Vilnius University

Optical 3D Micro- and Nano-formation of Bioplastics

Posted by Vilnius UniversityResponsive · Knowhow and Research output · Lithuania

Summary of the technology

The present technology allows printing complex 3D micro- and nano-structures from environmentally friendly plant-derived material – acrylated epoxidized soybean oil (AESO). Non-toxicity and high biodegradability enable application in biomedicine, micro-optics and nanophotonics.

Vilnius University

Description of the technology

BACKGROUND

3D printing is a simple, low-cost and flexible additive manufacturing technique to create complex structures that cannot be cut, assembled or carved. It is especially useful in rapid fabrication of micro- and nano-structures to be used in health area, nanoelectronics,nanophotonics, etc. The most popular materials for optical 3D printing – epoxy and acrylic resins, have good mechanical properties, but are derived from petroleum, may have toxic ingredients, have low biodegradability, and therefore limited scale of applicability.

Currently, soybean oil is one of the most promising materials to replace petroleum-derived resins.AESOcan be polymerized by ultraviolet / visible light using appropriate photoinitiators and cross-linking agents,majorityofwhich arepetroleum-derived.

TECHNOLOGY

The present technology is based on polymerization of plant-derived AESO resins using ultrashort laser pulses. We use pure AESO resin or AESO mixed with aphotoinitiator (vanillindimethacrylate (VDM) or vanillin diacrylate) to obtain mechanical and thermal properties that are sufficient for practical application in 3D optical printing.

Using Direct Laser Writing (DLW) 3D lithography technique, photo-crosslinking can be achieved by tightly focusing ultrashort laser pulses into AESO resin, thus initiating a polymerization reaction. Selectively exposing material to laser radiation allows creating fully 3D structures withsubmicrometer spatial resolution. The smallest achieved spatial features are 1 µm with a throughput of 6900 voxels per second. Since the 3D cross-linking of the plant-derived materials is initiated using ultrafast laser induced multiphoton absorption and avalanche ionization, it does not require the usage of any photoinitiator, thus enabling green 3D micro-printing [1]. Recent studies have proved that AESOresin can be used in 3D printing structures of any size with all types of optical / laser printing equipment (state-of-the-art laser setups or widespread table-top 3Dprinters) [2].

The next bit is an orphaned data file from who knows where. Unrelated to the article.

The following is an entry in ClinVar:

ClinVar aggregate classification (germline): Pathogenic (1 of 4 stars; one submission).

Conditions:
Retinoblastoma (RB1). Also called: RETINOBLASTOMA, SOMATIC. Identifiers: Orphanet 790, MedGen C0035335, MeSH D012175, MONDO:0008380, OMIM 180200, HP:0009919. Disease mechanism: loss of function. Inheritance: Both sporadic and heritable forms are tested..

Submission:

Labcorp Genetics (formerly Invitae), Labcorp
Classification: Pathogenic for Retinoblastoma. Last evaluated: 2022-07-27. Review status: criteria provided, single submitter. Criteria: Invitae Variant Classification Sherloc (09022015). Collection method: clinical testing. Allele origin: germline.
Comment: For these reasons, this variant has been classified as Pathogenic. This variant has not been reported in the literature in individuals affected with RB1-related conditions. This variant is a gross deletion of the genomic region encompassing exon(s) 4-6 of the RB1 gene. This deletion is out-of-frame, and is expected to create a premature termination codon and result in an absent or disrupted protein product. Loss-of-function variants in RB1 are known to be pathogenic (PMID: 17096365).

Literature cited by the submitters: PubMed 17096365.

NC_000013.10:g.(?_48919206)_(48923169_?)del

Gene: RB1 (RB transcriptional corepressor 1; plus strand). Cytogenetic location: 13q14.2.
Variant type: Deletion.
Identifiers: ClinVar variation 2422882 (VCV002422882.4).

BENEFITS

  • Bio-friendly: 3D micro-printing from plant-derived, non-toxic and highly biodegradable material.
  • DLW technique does not require the usage of any photoinitiators.
  • Mechanical and thermal properties are sufficient for practical application for table-top and industrial grade optical 3D printing.
  • The smallest spatial features are 1 µm with a throughput of 6900 voxels per second.
  • Non-toxicity allows application in biomedicine.
  • Avoidance of photoinitiators reduces auto-fluorescence while performing microscopy.
  • AESO can be used in printing structures of any size with all types of optical / laser printing equipment.

APPLICATION

The present technology can be used in various applications:

  • Printing 3D cell-growth scaffolds;
  • Microscopy (in vitro or in vivo);
  • Biomedicine;
  • Micro-optics;
  • Nanophotonics;
  • General optical 3D printing;
  • Prototyping.

PUBLICATIONS

[1] M.Lebedevaite, J.Ostrauskaite, E. Skliutas, M. Malinauskas.Photoinitiator Free Resins Composed of Plant-Derived Monomers for the Optical µ-3DPrinting of Thermosets.Polymers 2019, 11(1), 116.https://doi.org/10.3390/polym11010116.

[2] E. Skliutas, M.Lebedevaite, S.Kasetaite, S.Rekstyte, S.Lileikis, J.Ostrauskaite, M. Malinauskas. A Bio-Based Resin for a Multi-Scale Optical 3D Printing. Sci Rep 10, 9758 (2020).https://doi.org/10.1038/s41598-020-66618-1.

INTELLECTUAL PROPERTY

Invented in cooperation between Vilnius University and Kaunas University of Technology by: M. Lebedevaitė, J. Ostrauskaitė, E. Skliutas, M. Malinauskas.

Current development status

Laboratory prototypes

Technology Owner

Vilnius University

Research & Technology Organization

Related keywords

  • 3D printing
  • Micro- and Nanotechnology
  • Biological Sciences
  • Micro- and Nanotechnology related to Biological sciences
  • Bioplastics
  • 3D printing design and modelling
  • Chemical Technology and Engineering
  • Plastics, Polymers
  • Polymer (plastics) materials
  • biomedicine

About Vilnius University

Research & Technology Organization from Lithuania

Vilnius University is the largest Lithuanian higher education and research institution. We are open for collaborative research, contract research or any cooperation activities with partners from business and public organizations. Multidisciplinary approach on R&D activities at Vilnius University provides unique opportunity to incorporate methodologies, perspectives, data and concepts from all scientific fields – biomedical, physical sciences, technologies, social sciences and humanities. We believe that the right mix of shared intentions with our partners and clients, outstanding teams of university researchers and open access to modern R&D infrastructure deliver remarkable solutions that can change organizations, markets and society in general.

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